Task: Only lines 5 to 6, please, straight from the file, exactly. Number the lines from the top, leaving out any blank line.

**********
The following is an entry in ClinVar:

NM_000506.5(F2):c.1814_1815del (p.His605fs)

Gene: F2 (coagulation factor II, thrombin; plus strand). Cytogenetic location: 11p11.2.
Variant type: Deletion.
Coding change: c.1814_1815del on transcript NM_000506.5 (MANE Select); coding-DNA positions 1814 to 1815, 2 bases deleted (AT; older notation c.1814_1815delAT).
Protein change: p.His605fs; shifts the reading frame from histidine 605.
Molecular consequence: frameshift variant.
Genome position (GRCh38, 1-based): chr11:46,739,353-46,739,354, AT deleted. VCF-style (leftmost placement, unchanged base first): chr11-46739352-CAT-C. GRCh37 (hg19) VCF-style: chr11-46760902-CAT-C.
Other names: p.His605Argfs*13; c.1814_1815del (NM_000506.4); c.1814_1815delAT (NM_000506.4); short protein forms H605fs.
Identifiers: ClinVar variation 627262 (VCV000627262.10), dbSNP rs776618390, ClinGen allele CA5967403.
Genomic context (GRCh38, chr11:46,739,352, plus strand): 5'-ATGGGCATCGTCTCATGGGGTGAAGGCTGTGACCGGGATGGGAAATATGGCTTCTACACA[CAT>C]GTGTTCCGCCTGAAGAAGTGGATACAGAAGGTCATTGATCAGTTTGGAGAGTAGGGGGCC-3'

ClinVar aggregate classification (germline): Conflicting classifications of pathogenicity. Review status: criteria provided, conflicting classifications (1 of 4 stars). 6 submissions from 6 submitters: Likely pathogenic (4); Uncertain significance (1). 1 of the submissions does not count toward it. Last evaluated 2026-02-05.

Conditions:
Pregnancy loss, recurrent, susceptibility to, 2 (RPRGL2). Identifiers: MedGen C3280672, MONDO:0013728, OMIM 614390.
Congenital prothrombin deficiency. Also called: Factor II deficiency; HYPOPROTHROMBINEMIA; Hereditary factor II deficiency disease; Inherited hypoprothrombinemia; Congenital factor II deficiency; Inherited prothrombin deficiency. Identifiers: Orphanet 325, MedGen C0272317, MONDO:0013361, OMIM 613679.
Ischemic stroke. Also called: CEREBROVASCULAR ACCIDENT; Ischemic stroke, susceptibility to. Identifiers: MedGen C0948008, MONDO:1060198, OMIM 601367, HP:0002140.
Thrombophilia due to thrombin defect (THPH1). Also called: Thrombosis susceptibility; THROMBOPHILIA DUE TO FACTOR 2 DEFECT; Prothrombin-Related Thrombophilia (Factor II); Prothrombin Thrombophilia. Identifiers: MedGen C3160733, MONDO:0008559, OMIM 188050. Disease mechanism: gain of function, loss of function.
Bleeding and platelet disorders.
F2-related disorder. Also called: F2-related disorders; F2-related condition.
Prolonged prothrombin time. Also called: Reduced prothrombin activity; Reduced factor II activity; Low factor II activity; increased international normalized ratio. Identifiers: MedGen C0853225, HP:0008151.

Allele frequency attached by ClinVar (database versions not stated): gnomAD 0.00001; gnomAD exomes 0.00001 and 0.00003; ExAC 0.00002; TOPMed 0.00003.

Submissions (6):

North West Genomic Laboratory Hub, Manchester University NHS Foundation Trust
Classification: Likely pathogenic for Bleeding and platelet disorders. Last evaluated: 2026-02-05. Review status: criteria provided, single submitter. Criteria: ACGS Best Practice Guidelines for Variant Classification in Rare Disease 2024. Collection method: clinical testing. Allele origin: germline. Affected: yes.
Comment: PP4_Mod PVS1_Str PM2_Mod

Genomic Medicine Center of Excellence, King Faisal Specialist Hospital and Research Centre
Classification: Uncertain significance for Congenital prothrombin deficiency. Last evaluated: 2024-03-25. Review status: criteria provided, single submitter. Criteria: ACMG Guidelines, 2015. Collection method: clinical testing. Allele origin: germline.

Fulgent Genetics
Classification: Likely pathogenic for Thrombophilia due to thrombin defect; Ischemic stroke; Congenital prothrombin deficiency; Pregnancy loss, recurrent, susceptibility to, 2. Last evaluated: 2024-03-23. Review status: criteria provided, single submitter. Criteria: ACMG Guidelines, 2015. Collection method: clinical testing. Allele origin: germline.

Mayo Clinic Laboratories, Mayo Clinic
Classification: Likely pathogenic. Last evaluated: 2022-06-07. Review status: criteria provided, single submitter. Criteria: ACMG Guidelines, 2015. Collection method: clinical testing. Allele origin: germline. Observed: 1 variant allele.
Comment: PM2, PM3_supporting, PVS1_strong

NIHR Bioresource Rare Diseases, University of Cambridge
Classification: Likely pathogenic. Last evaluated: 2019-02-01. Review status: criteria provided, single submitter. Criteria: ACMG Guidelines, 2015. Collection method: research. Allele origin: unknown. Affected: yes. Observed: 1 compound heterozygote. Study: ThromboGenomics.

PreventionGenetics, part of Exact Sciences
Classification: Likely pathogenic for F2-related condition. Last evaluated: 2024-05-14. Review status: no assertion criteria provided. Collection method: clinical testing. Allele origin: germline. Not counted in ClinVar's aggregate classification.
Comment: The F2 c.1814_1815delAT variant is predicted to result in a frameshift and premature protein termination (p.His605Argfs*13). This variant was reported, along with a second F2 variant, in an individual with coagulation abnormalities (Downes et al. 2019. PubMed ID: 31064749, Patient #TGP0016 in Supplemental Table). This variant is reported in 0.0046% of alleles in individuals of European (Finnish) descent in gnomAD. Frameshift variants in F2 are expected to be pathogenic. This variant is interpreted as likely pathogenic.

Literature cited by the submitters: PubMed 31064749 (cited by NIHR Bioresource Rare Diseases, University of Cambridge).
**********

Coding change: c.1814_1815del on transcript NM_000506.5 (MANE Select); coding-DNA positions 1814 to 1815, 2 bases deleted (AT; older notation c.1814_1815delAT).
Protein change: p.His605fs; shifts the reading frame from histidine 605.